Q5 What would you say to someone experiencing your music for the first time?
Shut up and dance!

Q6 What are your ambitions for your latest album, and for the future?
My ambition for this album is to quit my day job as a waiter. My ambition for the next album is to write and record a timeless, honest piece of music that is also commercially successful.

MORE>> www.myspace.com/darwindeez

Formed in 2007 by guitarist Rory Brattwell, following his stints in Test Icicles and RAT:ATT:AGG, KASMs are a post-punk four-piece based in Dalston.

Their sound has a dark melancholic intensity that's met with frantic high energy; kind of a goth-punk sound, with lead singer Rachel's vocals showing a hint of Siouxie Sioux. Their live shows are full of hurling-yourself-on-the-floor antics, making the band's harsh rhythmic songs sound all the more fun. In their own words, they describe their sound as 'shriekbeat'.

The band released their debut album 'Spayed' last year on Trouble Records, and it is up in full on their MySpace page for you to hear. Having generated some interest at this year's SxSW, the next opportunity for you London-based industry types to check these guys out is probably next month's Camden Crawl.


Division PR is looking for a national print publicist with some online press knowledge. We are looking for a self motivated person who loves all genres related to indie music to join our growing team of fellow music obsessives. Division represents artists such as Gallows, MGMT, Mark Ronson, Enter Shikari, Black Lips, Trail Of Dead, Placebo, Noisia, Pendulum, The Brian Jonestown Massacre, Les Savy Fav, Ganglians, Converge, Torche, The Sword, The Walkmen, Mogwai, Black Sabbath, We Are Scientists, Nirvana and many more. A minimum of 2-3 years experience in artist PR is essential and salary is based on experience.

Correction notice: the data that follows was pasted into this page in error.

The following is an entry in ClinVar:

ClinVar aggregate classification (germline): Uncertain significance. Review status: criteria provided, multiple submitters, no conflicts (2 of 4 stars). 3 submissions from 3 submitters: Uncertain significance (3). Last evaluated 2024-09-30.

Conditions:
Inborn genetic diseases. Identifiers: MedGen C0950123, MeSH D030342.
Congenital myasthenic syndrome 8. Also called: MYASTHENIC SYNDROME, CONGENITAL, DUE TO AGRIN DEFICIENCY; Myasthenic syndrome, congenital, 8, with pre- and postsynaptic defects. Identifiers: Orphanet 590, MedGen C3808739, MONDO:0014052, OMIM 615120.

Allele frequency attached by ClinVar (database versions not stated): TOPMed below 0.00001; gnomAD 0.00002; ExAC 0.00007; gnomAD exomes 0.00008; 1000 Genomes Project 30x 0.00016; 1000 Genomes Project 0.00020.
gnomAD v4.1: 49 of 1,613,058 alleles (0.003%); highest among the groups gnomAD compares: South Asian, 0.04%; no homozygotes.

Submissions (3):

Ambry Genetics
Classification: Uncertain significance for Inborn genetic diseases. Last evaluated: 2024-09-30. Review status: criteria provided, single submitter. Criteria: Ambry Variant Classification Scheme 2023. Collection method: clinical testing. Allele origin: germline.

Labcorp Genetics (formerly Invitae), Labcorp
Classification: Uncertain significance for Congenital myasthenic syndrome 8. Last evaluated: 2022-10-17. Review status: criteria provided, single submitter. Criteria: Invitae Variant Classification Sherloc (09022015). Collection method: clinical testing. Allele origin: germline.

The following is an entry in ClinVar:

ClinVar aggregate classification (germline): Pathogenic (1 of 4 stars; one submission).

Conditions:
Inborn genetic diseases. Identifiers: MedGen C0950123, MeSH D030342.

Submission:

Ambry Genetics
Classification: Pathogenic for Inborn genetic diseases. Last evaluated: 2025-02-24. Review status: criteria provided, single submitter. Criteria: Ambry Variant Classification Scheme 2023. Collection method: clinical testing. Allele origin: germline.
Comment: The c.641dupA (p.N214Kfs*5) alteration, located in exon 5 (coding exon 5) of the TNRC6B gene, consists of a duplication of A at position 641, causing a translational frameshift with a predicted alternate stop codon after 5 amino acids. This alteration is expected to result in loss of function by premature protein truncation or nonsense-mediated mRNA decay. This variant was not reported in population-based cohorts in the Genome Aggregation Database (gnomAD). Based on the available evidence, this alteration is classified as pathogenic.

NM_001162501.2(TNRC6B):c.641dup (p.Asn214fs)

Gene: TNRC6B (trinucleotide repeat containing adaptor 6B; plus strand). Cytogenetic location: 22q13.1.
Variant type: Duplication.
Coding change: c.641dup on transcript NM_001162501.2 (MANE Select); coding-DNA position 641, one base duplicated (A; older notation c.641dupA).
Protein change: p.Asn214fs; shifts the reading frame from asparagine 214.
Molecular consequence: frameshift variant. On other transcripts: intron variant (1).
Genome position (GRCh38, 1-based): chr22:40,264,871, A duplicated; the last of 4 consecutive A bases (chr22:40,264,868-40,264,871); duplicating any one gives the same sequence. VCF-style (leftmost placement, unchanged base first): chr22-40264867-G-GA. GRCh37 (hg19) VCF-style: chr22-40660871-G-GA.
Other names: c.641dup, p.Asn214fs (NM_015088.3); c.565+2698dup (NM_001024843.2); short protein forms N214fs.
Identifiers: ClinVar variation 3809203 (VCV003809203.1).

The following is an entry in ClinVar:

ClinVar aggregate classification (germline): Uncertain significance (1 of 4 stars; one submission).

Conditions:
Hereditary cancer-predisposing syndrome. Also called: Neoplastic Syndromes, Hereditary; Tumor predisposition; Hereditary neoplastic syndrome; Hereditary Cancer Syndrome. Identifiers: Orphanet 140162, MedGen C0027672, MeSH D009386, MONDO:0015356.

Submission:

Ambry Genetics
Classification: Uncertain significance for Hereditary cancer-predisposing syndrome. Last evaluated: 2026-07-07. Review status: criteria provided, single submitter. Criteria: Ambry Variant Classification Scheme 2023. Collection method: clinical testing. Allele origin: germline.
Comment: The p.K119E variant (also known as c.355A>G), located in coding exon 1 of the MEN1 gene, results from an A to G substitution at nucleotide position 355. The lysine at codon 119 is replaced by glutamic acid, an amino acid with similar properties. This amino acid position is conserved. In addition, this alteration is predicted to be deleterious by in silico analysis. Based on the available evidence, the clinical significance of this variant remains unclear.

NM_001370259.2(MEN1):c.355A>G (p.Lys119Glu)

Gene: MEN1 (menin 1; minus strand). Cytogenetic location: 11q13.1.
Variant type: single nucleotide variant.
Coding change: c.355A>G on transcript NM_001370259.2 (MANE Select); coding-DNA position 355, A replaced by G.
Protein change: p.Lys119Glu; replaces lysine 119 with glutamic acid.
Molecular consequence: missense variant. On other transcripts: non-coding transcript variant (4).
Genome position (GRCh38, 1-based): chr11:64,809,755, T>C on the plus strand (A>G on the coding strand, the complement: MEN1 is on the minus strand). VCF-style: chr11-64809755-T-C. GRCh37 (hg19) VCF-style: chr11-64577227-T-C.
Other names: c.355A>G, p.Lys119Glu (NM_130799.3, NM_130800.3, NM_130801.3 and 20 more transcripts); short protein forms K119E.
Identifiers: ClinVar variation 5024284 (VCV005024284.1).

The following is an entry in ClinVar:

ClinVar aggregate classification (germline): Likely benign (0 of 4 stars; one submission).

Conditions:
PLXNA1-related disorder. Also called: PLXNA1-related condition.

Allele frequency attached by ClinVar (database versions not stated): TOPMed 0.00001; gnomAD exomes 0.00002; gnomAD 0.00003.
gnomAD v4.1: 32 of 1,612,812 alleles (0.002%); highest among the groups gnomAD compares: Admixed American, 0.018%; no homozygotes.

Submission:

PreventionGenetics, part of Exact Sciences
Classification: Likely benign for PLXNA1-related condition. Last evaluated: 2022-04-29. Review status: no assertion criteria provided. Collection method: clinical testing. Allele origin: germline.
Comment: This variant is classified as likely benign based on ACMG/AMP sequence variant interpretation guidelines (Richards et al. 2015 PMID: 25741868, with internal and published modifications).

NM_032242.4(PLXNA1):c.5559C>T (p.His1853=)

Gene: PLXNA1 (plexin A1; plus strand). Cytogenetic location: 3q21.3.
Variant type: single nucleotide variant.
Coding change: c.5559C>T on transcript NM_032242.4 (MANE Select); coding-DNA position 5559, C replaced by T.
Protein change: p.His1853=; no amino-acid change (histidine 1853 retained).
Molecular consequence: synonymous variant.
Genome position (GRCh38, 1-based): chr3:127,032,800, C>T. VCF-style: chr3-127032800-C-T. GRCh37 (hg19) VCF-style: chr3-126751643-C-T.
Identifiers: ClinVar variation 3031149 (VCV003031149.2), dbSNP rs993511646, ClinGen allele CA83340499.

Please contact Zac Leeks - zac@divisionpromotions.com or visit www.divisionpromotions.com
Experienced music buyer needed to join a new London-based retail company in a part time role with room to grow. Applicant should have a broad knowledge of genres and be an expert at valuing and pricing used vinyl and proficient in new vinyl and CD as well. Working with passion, loyalty and fearlessness within a small up-and-coming company is essential. Hours flexible and pay negotiable.

Please send expression of interest to Danis at danis@redrosemusic.co.uk
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Music Gain is acquiring record labels and catalogue. If you are thinking of selling, or have a large catalogue you want managed on your behalf, then please contact us. Introduction and spotters fees also paid. Please visit us - www.musicgain.com
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BBC launches Drama Writers Academy for sixth year running
BBC commission another series of E20
Rare first edition of Kipling's 'Jungle Book' found
Journalist survey rather gloomy
Ross on Sachsgate and being happy to leave the Beeb
Indy editor steps down
Music festival line-up update - 12 Apr 2010
Glastonbury renames Jazz World stage
Mantel and Harris set for Borders Book Fest

Last.fm has dropped the on-demand streaming part of its service, the bit which proved controversial in the early days, and which was positioned as being a core part of the web platform after CBS took the company over in 2007 and struck up licensing deals with the major record companies. The aim from this point onwards is to link people looking for on-demand music to other services which 'scrobble', so rival digital music platforms which can send listening stats back to a user's Last.fm profile.